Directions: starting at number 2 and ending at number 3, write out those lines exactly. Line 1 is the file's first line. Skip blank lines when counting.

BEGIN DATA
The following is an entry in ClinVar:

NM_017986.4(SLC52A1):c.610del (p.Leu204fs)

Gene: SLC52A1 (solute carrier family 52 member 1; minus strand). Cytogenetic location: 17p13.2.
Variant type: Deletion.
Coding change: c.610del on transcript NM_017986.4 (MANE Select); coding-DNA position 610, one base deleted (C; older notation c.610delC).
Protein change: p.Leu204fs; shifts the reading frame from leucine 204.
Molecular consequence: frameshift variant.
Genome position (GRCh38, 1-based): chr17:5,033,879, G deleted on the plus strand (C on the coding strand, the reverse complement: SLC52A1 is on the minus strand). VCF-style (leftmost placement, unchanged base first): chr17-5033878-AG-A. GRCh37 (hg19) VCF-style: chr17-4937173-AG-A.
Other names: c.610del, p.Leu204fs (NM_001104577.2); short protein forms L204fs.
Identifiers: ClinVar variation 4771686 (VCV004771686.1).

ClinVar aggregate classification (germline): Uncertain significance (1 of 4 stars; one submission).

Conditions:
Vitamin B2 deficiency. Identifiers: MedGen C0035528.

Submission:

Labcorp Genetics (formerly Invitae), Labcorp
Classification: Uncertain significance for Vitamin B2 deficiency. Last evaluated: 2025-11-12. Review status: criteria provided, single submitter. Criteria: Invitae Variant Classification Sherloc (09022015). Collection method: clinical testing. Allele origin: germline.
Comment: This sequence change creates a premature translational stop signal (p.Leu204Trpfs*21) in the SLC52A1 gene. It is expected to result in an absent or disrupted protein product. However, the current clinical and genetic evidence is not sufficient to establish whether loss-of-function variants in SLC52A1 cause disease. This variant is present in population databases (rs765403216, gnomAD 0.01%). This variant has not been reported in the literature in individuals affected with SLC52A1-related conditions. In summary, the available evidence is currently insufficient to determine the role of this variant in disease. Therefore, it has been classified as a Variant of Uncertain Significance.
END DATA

NM_017986.4(SLC52A1):c.610del (p.Leu204fs)

Gene: SLC52A1 (solute carrier family 52 member 1; minus strand). Cytogenetic location: 17p13.2.